Prior to the conference, the Environment Agency (EA) announced the results of a nation-wide survey of water samples taken from rivers, lakes, the sea and ground water sources. The EA took 130 samples and tested for 22 of its list of suspected endocrine disrupters.
Key endocrine disrupters nonylphenol and bisphenol-A were detected in at least 80% of the samples. High levels were detected in the vicinity of industrial facilities.
Other Ministries are conducting their own studies, for example, the Ministry of Agriculture, Forestry and Fisheries (MAFF) is checking the nation’s environment for endocrine disrupting substances originating from the use of pesticides.
Although there is no legislative action likely for endocrine disrupters which are not currently regulated (such as nonylphenol) there is strong market pressure on industry to eliminate such chemicals from their products and processes.
The opposition Komeito party, influenced by international research, called for the Japanese government to adopt a preventative approach to the issue and act now rather than wait until conclusive scientific proof is found. Japanese industry is very much on the defensive, surprised by the barrage of press and public criticism.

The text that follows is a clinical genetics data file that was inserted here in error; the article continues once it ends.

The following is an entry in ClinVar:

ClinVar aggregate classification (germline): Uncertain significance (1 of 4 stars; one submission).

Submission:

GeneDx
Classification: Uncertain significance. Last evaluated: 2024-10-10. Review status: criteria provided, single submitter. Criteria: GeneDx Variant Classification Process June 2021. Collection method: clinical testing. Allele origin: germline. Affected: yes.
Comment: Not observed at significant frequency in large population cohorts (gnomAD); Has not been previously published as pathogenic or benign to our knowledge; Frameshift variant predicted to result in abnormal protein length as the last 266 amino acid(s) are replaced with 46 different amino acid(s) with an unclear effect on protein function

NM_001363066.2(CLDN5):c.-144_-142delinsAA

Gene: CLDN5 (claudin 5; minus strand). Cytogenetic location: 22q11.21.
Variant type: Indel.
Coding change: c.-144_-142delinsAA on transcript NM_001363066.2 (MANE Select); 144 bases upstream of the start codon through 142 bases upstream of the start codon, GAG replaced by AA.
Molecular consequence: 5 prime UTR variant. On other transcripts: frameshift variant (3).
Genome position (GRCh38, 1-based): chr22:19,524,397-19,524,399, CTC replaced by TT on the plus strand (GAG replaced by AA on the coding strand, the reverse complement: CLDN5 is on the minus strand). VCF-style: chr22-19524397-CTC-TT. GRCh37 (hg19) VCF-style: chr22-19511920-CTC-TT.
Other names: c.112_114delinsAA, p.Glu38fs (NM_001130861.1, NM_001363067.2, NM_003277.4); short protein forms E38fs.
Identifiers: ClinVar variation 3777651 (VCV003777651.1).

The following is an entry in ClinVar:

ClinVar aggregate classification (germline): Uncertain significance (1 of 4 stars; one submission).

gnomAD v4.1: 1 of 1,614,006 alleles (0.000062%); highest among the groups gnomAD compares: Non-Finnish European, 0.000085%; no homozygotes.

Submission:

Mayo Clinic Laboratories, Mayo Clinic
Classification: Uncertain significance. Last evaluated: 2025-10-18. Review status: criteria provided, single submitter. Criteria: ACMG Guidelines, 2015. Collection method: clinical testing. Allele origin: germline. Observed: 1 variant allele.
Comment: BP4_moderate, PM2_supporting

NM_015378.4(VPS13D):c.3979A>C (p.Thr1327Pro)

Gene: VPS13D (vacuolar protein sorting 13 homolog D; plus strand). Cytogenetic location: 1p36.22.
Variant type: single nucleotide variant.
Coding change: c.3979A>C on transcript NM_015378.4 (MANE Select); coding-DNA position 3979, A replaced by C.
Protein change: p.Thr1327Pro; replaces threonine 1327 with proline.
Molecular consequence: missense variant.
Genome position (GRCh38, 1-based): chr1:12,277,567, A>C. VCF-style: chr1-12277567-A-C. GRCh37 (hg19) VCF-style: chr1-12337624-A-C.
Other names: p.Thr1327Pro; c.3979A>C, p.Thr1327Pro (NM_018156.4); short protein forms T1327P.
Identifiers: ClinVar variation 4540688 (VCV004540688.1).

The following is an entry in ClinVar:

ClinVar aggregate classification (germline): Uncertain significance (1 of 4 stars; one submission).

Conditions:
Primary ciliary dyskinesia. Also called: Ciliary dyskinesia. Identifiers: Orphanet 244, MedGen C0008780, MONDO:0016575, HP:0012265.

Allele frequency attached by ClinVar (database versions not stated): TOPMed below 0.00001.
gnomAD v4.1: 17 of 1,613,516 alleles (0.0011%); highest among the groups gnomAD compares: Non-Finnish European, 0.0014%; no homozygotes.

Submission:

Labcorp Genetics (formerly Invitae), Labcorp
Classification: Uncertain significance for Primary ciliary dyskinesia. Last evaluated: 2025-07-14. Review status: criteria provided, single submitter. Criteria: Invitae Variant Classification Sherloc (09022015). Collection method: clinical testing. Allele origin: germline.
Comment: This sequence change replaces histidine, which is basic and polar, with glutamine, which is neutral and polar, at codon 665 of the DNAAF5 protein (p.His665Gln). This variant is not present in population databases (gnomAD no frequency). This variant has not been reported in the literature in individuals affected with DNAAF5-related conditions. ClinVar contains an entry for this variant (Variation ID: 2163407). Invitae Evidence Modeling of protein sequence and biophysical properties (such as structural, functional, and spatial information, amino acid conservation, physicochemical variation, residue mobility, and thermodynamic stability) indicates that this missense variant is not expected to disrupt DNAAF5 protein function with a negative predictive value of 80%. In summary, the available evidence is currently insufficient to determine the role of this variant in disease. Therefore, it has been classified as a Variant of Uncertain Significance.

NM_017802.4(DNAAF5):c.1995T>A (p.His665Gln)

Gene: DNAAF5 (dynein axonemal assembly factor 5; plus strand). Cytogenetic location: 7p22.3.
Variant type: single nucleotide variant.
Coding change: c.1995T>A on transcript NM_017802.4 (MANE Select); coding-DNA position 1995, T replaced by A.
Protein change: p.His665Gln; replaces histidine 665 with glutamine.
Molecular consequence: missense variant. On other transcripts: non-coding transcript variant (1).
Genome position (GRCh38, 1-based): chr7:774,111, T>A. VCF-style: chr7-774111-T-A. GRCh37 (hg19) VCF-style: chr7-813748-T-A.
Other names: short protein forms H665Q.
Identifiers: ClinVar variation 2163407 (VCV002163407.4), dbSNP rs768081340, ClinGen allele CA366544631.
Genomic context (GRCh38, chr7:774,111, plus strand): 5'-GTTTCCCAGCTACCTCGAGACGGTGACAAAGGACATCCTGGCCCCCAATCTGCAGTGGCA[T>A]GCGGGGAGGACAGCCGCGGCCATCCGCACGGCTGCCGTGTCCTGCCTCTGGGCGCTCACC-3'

The severity of the industry pressure in Japan compared to the US and Europe is probably due to the extremely high levels of dioxins which are being uncovered in all parts of the human and natural environment in Japan. This comes at the same time as the endocrine disrupter issue is being highlighted around the world, and the media in Japan is linking the two issues, while academic researchers are reporting on health risks posed by dioxins and other endocrine disrupters to human and wildlife health.
Professor Tsuguyoshi Suzuki, who is Chairman of the Japan Society of Endocrine Disrupters Research (JSEDR) noted during a heated debate between industrial and NGO representatives at the conference, “the key issue facing industry in Japan on this issue will be risk communication”.

Contact: JSEDR, Tel: 81 298 502332 Fax: 81 298 502570